Within Poole History Centre we have a local ship index. I had a look at this and found a few entries;

Heroine No.1650

Schooner 2 mast square stern built Poole 1848 by Wanhill 88 tons 70.1’x16.4’x10.8’ new Measurement of vessel Merchant Shipping 1854 (5 & 6 William iv c 56) 81.28 tons, 72.4’x18.2’x10.8’ sheathed with yellow metal iron bolted 1848,1856,1862 some repairs 1862 reg Poole 1848. Poole-St Michael’s, Azores 1848, Poole-Med trade 1866.  Owners (1)Thos & J M Wanhill 1848, J Wanhill died 7.5.1857 widow Mary Elizabeth (2)Thos Wanhill & Mary 7.5.1857 (3)Thos Wanhill 30.12.1861 (4)Henry Charles Burt 18.4.1867. Poole Shipping Index. Lloyds Register (copy) No.346 1850. No.318 1860/61

Heroine

Ship portrait of schooner John Dean master entering Leghorn 14.10.1833 signed Michel Renault. Pooms:1979.063

1864 & 1866 Owner Thos Wanhill, Poole. Crew list available SR/P/1864 DCRO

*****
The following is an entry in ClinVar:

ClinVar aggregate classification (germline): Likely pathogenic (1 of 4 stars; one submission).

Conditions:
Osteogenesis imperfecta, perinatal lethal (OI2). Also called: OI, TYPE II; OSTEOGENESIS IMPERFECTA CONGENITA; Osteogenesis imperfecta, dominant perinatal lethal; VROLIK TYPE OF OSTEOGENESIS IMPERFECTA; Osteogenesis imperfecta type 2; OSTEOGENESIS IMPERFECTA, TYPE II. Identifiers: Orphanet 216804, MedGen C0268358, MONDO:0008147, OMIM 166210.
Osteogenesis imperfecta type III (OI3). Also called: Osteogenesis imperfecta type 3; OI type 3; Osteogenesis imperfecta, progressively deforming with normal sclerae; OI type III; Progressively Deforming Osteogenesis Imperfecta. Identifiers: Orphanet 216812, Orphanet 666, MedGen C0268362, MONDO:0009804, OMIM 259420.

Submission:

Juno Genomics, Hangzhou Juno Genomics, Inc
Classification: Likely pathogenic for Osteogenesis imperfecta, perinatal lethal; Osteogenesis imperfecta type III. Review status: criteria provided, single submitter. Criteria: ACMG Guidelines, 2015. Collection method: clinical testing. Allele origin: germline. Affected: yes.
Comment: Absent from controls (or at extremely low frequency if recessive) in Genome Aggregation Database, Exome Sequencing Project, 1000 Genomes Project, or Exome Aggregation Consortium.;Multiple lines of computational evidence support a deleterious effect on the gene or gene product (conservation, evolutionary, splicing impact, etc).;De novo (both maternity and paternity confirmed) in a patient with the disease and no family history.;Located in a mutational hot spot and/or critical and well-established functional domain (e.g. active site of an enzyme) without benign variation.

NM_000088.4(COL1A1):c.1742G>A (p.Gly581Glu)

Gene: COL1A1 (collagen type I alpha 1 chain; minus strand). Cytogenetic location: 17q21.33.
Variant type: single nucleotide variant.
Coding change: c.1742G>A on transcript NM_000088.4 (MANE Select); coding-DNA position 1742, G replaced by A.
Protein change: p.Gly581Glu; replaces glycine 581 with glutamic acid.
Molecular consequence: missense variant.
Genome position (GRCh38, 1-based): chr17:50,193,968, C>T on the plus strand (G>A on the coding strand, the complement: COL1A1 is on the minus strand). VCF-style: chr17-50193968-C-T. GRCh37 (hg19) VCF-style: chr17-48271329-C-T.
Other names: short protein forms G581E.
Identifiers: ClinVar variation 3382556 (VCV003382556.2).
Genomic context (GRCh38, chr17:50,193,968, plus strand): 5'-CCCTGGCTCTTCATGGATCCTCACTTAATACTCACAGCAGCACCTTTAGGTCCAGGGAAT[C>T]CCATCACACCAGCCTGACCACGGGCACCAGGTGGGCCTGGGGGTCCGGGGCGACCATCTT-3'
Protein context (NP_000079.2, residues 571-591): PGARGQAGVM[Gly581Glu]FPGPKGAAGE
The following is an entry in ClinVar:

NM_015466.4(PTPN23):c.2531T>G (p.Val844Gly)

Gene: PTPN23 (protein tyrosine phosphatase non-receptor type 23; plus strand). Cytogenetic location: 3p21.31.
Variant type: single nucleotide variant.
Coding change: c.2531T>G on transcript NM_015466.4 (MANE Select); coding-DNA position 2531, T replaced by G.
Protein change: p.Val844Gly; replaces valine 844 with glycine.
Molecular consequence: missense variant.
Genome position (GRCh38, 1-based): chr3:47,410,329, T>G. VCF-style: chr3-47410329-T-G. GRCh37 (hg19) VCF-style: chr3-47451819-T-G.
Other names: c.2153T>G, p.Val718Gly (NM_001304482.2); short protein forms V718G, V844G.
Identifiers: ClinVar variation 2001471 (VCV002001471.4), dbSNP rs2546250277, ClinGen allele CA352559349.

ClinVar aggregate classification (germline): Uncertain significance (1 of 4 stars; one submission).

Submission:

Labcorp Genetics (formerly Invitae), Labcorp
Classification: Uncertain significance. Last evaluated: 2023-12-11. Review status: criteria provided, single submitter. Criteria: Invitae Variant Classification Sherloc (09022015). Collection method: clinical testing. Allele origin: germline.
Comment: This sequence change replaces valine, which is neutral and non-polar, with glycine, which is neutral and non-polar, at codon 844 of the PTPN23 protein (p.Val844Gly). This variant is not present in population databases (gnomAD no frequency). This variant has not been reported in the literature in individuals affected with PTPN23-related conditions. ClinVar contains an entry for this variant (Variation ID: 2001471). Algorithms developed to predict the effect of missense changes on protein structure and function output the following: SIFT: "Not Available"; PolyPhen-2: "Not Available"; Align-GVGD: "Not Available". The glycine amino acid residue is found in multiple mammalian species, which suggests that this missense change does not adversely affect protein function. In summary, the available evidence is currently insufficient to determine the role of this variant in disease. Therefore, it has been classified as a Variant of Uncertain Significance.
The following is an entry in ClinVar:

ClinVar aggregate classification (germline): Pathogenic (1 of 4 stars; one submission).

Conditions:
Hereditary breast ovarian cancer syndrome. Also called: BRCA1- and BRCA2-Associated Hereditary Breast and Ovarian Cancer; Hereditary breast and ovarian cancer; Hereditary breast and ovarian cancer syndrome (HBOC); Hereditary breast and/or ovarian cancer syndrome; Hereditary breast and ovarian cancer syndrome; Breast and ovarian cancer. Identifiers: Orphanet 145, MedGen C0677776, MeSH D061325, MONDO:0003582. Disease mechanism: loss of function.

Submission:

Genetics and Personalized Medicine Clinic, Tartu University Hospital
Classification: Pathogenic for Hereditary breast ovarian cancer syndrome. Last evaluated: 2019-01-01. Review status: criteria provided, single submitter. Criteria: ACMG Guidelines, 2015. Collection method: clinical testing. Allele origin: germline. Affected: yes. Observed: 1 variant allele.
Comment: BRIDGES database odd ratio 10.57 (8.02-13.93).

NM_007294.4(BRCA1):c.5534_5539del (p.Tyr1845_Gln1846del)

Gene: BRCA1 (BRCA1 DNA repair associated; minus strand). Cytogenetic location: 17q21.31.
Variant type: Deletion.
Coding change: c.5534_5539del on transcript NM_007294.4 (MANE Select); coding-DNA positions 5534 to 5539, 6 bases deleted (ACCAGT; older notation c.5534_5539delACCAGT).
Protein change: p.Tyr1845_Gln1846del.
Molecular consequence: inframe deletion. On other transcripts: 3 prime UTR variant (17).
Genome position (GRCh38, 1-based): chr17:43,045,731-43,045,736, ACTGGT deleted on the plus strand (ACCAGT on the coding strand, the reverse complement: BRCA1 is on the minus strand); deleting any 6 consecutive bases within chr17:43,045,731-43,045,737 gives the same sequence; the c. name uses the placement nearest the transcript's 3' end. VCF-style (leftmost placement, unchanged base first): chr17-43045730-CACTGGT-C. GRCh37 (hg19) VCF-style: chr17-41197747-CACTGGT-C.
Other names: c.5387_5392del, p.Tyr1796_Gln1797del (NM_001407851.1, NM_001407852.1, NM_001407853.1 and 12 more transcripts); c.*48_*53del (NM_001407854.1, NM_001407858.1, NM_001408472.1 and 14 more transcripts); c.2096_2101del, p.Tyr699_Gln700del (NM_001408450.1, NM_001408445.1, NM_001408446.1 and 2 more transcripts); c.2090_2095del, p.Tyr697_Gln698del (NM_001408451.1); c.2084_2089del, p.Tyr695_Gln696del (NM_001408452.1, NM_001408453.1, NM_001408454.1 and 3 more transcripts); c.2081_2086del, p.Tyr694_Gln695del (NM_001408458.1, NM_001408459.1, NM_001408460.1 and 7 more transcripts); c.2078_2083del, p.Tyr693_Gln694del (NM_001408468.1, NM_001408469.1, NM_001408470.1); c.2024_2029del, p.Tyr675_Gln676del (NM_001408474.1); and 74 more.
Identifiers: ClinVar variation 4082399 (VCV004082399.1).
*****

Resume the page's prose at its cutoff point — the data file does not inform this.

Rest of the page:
This information does confirm that the portrait is the same ship that Augustus would have worked on. It also tells us the ship’s history and owners. Again, we can piece together more knowledge to build a more complete story of Augustus Martin.

Finally, in Poole History Centre we are always adding to a newspaper index of shipping movements.  A search uncovers a Heroine but too early for Augustus to have been aboard.

This local information adds a great deal, even an image, so it is always worth consulting the resource which is local for your ancestors.

Lloyd’s Lists have provided shipping bulletins in London since 1734.  “Also known simply as The List, it was begun by Edward Lloyd, the proprietor of Lloyd's Coffee House, as a reliable and concise source of information for the merchants' agents and insurance underwriters who met regularly in his establishment in Lombard Street to negotiate insurance coverage for trading vessels. The digital version, updated hour-to-hour and used internationally, continues to fulfil a similar purpose. Today it covers information, analysis and knowledge relevant to the shipping industry, including marine insurance, offshore energy, logistics, market data, research, global trade and law, in addition to shipping news.”